• Exclusives

    Braves secure 5th consecutive winning season, expand roster

    With a 5th consecutive winning season secured, the Braves look to September call-ups and continued success with a hobbled, somehow successful, starting lineup down the stretch. With their Saturday night win, the Braves sat at 31 games over .500 for the first time since October 2, 2004. The Braves won the Miami series taking 2-of-3 from the Fish.

    Freddy Garcia was called up prior to Sunday's game where he pitched 4 2/3 innings of scoreless relief.

    Freddy Garcia was called up prior to Sunday’s game where he pitched 4 2/3 innings of scoreless relief.

    With rosters expanding across Major League Baseball Sunday, the Braves made a single move. The Braves called up veteran right-handed pitcher Freddy Garcia. Garcia joined another Triple-A Gwinnett player, outfielder Jose Constanza, who was called up when Evan Gattis was sent down before the Miami series began. Garcia’s call-up could not have come at a better time given the meltdown of Alex Wood in his start Sunday. Garcia pitched 4 2/3 innings in relief of Wood, giving up 3 hits and 0 runs. They will likely continue call-ups as the regular season for the Triple-A club comes to a close Monday afternoon. Atlanta is allowed to expand their regular 25-man roster to 38 for the month of September. Fans will see rookie catcher Evan Gattis return to the club at that point. Gattis was sent to Gwinnett to try to right his swing in more consistent at-bat opportunities. Also likely to return when ready is outfielder Reed Johnson who has been battling achilles tendinitis.

    Garcia’s Braves’ debut was exceptional given that his last start at Gwinnett was rocky. In 3 2/3 innings, Garcia gave up 7 hits, 5 walks and allowed 8 runs. For him to enter the game Sunday in relief and pitch 4 2/3 innings of 3-hit, scoreless ball with only 1 walk is pretty impressive. His ability to bounce back after that loss with Gwinnett speaks to his experience as a veteran starter. That experience is precisely why the Braves took a shot on him. Wood’s line, the reason for Garcia’s long relief, was the worst we’ve seen of the young rookie. Wood had allowed just 3 runs on 20 hits in 30 innings pitched in his 5 August starts. He had allowed 6 or fewer hits over that stretch. In August, Alex Wood led the National League in ERA with a dominant 0.90. Behind him were 2 former Cy Young winners (Kershaw, 1.01; and, Greinke, 1.23) and fellow rookie Fernandez (1.11).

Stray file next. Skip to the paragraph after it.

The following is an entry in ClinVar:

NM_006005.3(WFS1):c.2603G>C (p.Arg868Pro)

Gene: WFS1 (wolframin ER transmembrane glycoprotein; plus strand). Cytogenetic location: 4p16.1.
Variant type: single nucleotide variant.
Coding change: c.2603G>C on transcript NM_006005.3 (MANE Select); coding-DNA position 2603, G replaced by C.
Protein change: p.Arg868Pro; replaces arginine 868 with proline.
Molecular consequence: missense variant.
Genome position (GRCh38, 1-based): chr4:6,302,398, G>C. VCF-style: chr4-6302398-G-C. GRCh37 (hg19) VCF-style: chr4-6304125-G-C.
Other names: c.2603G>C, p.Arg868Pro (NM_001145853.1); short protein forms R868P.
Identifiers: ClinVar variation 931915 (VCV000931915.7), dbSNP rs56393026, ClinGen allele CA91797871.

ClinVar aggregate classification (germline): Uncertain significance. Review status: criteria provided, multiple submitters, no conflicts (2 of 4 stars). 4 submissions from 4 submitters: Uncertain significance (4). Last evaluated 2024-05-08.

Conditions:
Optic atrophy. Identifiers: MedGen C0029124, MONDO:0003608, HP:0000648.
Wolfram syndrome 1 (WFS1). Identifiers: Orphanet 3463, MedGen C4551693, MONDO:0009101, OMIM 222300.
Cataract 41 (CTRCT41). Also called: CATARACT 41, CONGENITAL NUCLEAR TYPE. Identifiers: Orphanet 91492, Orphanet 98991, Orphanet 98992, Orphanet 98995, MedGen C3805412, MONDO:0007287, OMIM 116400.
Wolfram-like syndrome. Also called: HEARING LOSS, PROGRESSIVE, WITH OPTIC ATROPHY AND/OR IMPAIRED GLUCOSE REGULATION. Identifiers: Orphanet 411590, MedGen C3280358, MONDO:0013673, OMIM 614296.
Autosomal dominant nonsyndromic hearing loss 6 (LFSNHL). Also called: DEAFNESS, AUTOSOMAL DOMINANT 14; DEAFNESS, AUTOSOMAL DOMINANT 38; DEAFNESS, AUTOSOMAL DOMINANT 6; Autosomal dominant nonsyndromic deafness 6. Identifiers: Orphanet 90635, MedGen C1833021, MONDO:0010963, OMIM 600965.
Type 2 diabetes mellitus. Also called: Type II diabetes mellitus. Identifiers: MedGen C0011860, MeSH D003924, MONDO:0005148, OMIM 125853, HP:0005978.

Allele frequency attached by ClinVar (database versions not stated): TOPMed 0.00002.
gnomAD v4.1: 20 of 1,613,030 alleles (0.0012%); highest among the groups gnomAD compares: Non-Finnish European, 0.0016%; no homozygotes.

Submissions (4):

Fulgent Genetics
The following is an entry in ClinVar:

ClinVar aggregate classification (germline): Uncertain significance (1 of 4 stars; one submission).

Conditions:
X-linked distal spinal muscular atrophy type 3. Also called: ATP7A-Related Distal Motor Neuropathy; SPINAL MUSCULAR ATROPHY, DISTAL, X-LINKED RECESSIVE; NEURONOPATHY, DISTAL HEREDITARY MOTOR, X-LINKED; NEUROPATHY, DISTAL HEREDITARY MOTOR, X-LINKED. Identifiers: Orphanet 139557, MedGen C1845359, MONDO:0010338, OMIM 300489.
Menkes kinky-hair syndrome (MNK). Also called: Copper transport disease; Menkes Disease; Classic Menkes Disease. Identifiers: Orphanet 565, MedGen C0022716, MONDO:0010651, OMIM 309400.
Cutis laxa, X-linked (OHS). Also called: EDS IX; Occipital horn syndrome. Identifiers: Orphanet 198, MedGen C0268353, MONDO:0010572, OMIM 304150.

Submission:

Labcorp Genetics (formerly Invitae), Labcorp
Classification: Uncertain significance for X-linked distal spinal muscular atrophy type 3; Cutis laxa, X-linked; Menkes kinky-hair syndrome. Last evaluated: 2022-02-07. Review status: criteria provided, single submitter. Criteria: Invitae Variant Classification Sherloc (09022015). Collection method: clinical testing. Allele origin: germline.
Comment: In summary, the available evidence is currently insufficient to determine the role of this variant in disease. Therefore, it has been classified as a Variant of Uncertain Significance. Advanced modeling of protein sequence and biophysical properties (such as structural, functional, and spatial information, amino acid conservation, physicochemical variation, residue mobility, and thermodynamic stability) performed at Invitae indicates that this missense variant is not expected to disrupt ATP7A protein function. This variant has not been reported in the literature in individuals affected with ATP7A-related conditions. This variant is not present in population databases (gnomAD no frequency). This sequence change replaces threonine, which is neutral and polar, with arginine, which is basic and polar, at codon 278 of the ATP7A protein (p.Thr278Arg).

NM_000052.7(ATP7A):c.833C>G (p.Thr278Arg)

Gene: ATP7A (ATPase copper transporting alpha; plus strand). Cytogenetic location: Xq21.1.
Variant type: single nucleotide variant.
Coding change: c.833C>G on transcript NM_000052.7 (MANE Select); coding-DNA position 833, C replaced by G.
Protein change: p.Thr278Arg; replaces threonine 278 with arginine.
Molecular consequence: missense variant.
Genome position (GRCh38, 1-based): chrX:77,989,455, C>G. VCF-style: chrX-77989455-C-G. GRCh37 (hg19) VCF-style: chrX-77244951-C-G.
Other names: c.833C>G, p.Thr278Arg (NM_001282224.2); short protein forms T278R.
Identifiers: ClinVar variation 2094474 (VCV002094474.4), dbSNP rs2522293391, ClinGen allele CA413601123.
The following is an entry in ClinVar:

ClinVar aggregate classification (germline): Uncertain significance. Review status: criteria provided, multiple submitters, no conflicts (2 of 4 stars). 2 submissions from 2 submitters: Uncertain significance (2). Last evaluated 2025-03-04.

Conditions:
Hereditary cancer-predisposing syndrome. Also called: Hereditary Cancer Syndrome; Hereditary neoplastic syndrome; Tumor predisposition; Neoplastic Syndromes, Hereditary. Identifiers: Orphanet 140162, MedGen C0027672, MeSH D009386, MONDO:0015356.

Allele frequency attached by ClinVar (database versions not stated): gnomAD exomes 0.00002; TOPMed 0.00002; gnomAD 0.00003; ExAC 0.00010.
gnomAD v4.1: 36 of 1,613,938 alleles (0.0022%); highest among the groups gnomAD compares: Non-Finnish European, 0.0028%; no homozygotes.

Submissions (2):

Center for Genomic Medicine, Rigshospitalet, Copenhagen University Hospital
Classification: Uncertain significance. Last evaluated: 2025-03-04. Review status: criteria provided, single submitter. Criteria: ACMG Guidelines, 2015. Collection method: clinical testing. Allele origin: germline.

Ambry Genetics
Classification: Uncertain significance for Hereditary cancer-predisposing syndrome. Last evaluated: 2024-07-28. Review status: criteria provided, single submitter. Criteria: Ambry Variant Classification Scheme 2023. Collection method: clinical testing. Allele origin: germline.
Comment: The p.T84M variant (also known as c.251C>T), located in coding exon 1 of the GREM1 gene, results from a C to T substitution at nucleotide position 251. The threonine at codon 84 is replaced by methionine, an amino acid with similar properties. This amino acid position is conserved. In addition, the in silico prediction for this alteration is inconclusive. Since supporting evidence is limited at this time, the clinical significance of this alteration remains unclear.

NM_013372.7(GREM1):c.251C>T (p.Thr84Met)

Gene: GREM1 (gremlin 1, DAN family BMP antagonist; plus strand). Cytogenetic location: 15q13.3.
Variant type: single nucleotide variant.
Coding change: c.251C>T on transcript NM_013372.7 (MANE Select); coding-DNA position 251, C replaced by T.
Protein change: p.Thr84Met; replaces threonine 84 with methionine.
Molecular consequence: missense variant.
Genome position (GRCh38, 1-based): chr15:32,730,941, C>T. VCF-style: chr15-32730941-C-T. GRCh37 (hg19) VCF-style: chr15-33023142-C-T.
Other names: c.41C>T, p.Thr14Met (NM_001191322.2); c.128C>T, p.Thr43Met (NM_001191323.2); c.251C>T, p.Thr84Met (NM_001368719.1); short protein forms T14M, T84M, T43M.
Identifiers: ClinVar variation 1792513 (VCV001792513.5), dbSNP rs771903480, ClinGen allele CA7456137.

While the Braves are patching together a lineup each night with players whose names some fans aren’t yet familiar with, the team continues to get it done. This series was no exception. Every night it seems to be another guy stepping up in a big way. Sunday we saw Freddy Garcia in long relief, Friday and Saturday we saw usual infielder Elliot Johnson in left field, and Saturday night’s extra-innings extravaganza saw B.J. Upton get a walk-off single and reliever Anthony Varvaro record his first career save. This may be a strange time in Atlanta, but there’s no question that it is fun for the players and the fans.

    One more note on B.J. Upton: In addition to his walk-off single Saturday night, B.J. snapped a string of 142-ABs without a homer. Prior to that homer, his last long ball came on June 15th against the Giants when he put together a 2-homer game. B.J. Upton’s 4 hits were critical in the Braves late-inning win that secured the series win Saturday night. B.J.’s August had high points and low points, but his ability to increase his batting average from .177 to .195 in 17 starts (73 plate appearances) is a sign of life the Braves have been looking for. In the month of August, Upton hit .269 and a .315 on-base percentage. These numbers, aside from the limited number of at-bats, more closely resemble what the Braves expected when they signed the center fielder. Through September, it wouldn’t be surprising to see Upton continue to share time with Schafer in center field.